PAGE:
How to Decorate the Seasonal Wreath Nester - Christmas

How to Decorate the Seasonal Wreath Nester - Christmas

Welcome to Wildlife Worlds ultimate wreath decorating guide! This easy-to-follow guide will cover everything you’d need to know on how to decorate your Simon King Wreath Nester in every season. Because a wreath isn’t just for Christmas. With the right foliage and appropriate materials, they work all year round. Look out for new releases of our seasonal blog posts with updates on how to decorate your Wreath Nester in every season. Remember, the Wreath Nester is for birds! If the nester is occupied do not move it as the birds will most likely abandon the nest.

However, we thought we’d start with everyone’s seasonal favourite, the Christmas wreath. We foraged for all of the foliage to adorn the Simon King Wreath Nester at the Wildlife World garden in Wiltshire. We love the results and have Fiona, our resident wreath and all things gardening expert, to thank for them. She put her experience and attention to detail into decorating the beautiful Christmas icon pictured.

How do you make a homemade wreath?

To make the perfect wreath, you've needed to stock up on wreath making supplies in the past. Firstly, you'll need to fashion a wireframe or twigs, vines or pliant sticks to create the structure. Secondly, you'll need wire of various thickness, tape, pins, and twine to attach the decorative materials. On top of all the materials you need to fashion a beautiful and functional wreath, you will also require tools.

Here at TWC, we've taken the tedious and usually quite frustrating part of building the base structure out of the equation. The Seasonal Wreath Nester & Feeder has a natural brushwood form attached to a reinforced steel frame with wire with a nest box in the middle. The design is sturdy and has plenty of gaps in the brushwood and wire to fix all the foliage. All you'll need to make your wreath nester a seasonal stunner is the decorating materials….and a pair of garden secateurs.

SK Wreath Nester building

What can you use to decorate a wreath?

As mentioned above, wreaths are most often associated with Christmas, but they make lovely year-round decorations. Spring is the next season to grace us, so why not make a wreath to celebrate this period of renewed growth. Try attracting garden birds to the Simon King Wreath Nester with some early blooming spring flowers as decoration. Again, we must stress that this is a bird nest box as well as a wreath. Spring is the time of year when your garden birds will be searching for appropriate nest spots.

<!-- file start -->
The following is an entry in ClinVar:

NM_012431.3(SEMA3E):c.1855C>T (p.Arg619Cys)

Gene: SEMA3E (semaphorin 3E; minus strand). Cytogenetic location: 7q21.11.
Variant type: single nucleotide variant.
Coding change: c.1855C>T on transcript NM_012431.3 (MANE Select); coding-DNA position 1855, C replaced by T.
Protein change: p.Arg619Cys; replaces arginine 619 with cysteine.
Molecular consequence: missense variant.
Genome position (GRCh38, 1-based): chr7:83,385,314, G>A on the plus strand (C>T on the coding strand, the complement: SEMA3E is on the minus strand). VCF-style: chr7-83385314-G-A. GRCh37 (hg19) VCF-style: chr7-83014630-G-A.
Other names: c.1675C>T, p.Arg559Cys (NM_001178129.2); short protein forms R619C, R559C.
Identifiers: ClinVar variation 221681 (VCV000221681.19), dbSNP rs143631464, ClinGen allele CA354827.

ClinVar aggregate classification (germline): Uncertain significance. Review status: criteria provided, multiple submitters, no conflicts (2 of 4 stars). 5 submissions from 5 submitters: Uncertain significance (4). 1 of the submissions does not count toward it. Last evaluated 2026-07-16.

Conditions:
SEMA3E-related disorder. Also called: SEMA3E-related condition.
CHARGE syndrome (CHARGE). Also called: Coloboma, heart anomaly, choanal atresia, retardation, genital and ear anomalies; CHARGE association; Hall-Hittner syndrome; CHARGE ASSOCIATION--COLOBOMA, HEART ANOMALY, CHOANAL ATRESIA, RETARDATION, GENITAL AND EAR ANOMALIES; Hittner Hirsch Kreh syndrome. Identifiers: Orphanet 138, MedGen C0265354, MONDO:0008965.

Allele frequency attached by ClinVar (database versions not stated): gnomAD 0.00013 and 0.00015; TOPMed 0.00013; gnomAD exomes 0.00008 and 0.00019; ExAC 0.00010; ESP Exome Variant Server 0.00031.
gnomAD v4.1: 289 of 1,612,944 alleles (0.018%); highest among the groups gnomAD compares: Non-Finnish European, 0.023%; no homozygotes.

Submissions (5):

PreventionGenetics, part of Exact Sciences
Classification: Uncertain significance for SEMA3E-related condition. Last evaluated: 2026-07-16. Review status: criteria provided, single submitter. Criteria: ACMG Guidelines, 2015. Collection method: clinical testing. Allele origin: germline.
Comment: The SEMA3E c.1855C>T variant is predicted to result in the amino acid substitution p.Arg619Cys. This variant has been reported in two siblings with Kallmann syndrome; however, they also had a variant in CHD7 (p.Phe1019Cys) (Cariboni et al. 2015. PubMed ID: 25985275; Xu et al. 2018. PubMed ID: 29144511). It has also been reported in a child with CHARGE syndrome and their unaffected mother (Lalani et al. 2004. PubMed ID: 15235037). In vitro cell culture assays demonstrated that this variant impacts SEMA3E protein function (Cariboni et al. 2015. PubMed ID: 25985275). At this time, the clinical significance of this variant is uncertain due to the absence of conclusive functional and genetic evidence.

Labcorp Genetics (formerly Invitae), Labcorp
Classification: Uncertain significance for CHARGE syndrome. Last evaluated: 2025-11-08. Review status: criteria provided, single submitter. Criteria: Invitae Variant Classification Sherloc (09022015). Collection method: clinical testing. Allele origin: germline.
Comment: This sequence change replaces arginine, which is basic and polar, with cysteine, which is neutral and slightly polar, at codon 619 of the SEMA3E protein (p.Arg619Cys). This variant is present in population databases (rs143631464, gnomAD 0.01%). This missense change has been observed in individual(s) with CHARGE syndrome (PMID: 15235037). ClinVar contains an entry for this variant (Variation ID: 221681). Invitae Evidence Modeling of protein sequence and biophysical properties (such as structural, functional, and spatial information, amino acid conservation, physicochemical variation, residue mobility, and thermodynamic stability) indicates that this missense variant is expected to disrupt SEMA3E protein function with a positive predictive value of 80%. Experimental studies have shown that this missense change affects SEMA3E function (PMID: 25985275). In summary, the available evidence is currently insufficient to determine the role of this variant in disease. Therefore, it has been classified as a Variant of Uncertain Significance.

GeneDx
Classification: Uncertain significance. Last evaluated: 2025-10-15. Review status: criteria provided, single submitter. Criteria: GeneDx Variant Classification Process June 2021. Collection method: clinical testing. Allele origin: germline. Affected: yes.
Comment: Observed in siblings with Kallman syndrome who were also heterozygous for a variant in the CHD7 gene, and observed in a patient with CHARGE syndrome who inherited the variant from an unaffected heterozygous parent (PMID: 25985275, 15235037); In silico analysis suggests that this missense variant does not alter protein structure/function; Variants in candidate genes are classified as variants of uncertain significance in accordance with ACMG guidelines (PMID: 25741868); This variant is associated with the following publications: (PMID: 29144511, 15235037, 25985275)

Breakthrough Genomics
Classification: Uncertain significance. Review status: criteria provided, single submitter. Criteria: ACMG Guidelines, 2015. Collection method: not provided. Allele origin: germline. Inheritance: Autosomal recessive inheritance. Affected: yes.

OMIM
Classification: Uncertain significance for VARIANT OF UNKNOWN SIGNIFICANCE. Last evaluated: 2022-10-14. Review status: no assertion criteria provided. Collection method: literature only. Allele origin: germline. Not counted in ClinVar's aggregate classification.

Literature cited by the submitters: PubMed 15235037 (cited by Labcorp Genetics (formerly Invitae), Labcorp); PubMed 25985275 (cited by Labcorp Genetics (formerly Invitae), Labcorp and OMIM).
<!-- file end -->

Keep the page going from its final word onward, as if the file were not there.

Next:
Snowdrops flower from January to March and their pristine white flowers would beautifully accent a base of spring foliage. Hellebores, that flower during the same period, come in an array of colours. Their delicate star shaped flowers make brilliant focal points for wreaths made in early spring.

Once Spring is in full flow, you’ll have an abundance of foliage to forage from your garden borders or local woods. An Easter themed wreath can be a riot of colours! Daffodils, with their amazingly bright yellows and bluebells, with their signature blue/purple are both iconic to British gardens. Consequently, they’d make a fine addition to embellish any spring time wreath.

Our wreath builder extraordinaire, Fiona, starts every one of her designs with a solid base. The contents of that base can alter between the usual abundant leafy green foliage to the sculptural stark twisting vines. The Simon King Wreath Nester can accommodate the entire range of these bases as it is, first and foremost, a structurally strong base with a natural brushwood finish. Essentially, what you use to decorate your wreath is whatever you can find either in your own garden.

SK Wreath decorating materials

Where to find foliage and what to plant?